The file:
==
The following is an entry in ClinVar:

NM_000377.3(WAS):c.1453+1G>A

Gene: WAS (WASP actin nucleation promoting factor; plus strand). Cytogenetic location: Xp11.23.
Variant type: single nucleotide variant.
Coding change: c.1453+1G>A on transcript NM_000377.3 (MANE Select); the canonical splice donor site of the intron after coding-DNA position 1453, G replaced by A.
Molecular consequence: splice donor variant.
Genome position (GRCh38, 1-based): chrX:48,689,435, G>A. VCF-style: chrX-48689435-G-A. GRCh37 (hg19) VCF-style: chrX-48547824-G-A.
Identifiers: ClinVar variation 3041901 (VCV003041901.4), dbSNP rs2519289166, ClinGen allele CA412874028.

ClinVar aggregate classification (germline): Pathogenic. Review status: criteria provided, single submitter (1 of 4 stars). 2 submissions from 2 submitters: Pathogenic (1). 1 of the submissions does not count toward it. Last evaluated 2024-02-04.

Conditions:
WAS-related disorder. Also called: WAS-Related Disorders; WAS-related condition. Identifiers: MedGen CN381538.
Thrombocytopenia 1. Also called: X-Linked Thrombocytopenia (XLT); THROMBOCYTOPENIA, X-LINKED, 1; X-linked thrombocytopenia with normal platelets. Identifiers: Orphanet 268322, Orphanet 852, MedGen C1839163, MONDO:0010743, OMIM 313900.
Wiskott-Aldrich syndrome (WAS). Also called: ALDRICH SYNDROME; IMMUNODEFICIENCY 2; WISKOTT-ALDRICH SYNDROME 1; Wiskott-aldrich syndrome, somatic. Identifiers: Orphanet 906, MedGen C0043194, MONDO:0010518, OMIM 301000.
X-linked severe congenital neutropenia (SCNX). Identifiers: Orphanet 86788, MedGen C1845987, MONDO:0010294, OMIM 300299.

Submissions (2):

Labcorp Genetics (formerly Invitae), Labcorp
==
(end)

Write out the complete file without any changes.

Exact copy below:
The following is an entry in ClinVar:

NM_000377.3(WAS):c.1453+1G>A

Gene: WAS (WASP actin nucleation promoting factor; plus strand). Cytogenetic location: Xp11.23.
Variant type: single nucleotide variant.
Coding change: c.1453+1G>A on transcript NM_000377.3 (MANE Select); the canonical splice donor site of the intron after coding-DNA position 1453, G replaced by A.
Molecular consequence: splice donor variant.
Genome position (GRCh38, 1-based): chrX:48,689,435, G>A. VCF-style: chrX-48689435-G-A. GRCh37 (hg19) VCF-style: chrX-48547824-G-A.
Identifiers: ClinVar variation 3041901 (VCV003041901.4), dbSNP rs2519289166, ClinGen allele CA412874028.

ClinVar aggregate classification (germline): Pathogenic. Review status: criteria provided, single submitter (1 of 4 stars). 2 submissions from 2 submitters: Pathogenic (1). 1 of the submissions does not count toward it. Last evaluated 2024-02-04.

Conditions:
WAS-related disorder. Also called: WAS-Related Disorders; WAS-related condition. Identifiers: MedGen CN381538.
Thrombocytopenia 1. Also called: X-Linked Thrombocytopenia (XLT); THROMBOCYTOPENIA, X-LINKED, 1; X-linked thrombocytopenia with normal platelets. Identifiers: Orphanet 268322, Orphanet 852, MedGen C1839163, MONDO:0010743, OMIM 313900.
Wiskott-Aldrich syndrome (WAS). Also called: ALDRICH SYNDROME; IMMUNODEFICIENCY 2; WISKOTT-ALDRICH SYNDROME 1; Wiskott-aldrich syndrome, somatic. Identifiers: Orphanet 906, MedGen C0043194, MONDO:0010518, OMIM 301000.
X-linked severe congenital neutropenia (SCNX). Identifiers: Orphanet 86788, MedGen C1845987, MONDO:0010294, OMIM 300299.

Submissions (2):

Labcorp Genetics (formerly Invitae), Labcorp